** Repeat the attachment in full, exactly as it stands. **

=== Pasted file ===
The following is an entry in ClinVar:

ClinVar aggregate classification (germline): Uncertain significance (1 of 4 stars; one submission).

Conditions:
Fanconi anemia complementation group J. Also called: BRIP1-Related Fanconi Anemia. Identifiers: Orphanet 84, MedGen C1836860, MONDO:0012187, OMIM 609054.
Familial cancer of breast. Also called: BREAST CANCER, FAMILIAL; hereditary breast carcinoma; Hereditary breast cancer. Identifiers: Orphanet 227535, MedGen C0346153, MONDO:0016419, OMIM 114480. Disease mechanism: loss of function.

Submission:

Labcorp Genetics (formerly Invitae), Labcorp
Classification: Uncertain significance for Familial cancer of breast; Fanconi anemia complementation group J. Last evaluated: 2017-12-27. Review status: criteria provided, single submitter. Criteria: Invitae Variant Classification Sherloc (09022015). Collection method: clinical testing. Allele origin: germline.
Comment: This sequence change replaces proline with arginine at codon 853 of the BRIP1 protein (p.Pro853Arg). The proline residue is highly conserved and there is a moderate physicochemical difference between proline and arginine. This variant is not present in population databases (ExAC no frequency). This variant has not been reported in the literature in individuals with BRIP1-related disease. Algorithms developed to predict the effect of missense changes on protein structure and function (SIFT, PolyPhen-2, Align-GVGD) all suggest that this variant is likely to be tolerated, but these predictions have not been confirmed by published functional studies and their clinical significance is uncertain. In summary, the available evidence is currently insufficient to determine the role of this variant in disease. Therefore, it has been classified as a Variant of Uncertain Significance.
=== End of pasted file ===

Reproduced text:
The following is an entry in ClinVar:

ClinVar aggregate classification (germline): Uncertain significance (1 of 4 stars; one submission).

Conditions:
Fanconi anemia complementation group J. Also called: BRIP1-Related Fanconi Anemia. Identifiers: Orphanet 84, MedGen C1836860, MONDO:0012187, OMIM 609054.
Familial cancer of breast. Also called: BREAST CANCER, FAMILIAL; hereditary breast carcinoma; Hereditary breast cancer. Identifiers: Orphanet 227535, MedGen C0346153, MONDO:0016419, OMIM 114480. Disease mechanism: loss of function.

Submission:

Labcorp Genetics (formerly Invitae), Labcorp
Classification: Uncertain significance for Familial cancer of breast; Fanconi anemia complementation group J. Last evaluated: 2017-12-27. Review status: criteria provided, single submitter. Criteria: Invitae Variant Classification Sherloc (09022015). Collection method: clinical testing. Allele origin: germline.
Comment: This sequence change replaces proline with arginine at codon 853 of the BRIP1 protein (p.Pro853Arg). The proline residue is highly conserved and there is a moderate physicochemical difference between proline and arginine. This variant is not present in population databases (ExAC no frequency). This variant has not been reported in the literature in individuals with BRIP1-related disease. Algorithms developed to predict the effect of missense changes on protein structure and function (SIFT, PolyPhen-2, Align-GVGD) all suggest that this variant is likely to be tolerated, but these predictions have not been confirmed by published functional studies and their clinical significance is uncertain. In summary, the available evidence is currently insufficient to determine the role of this variant in disease. Therefore, it has been classified as a Variant of Uncertain Significance.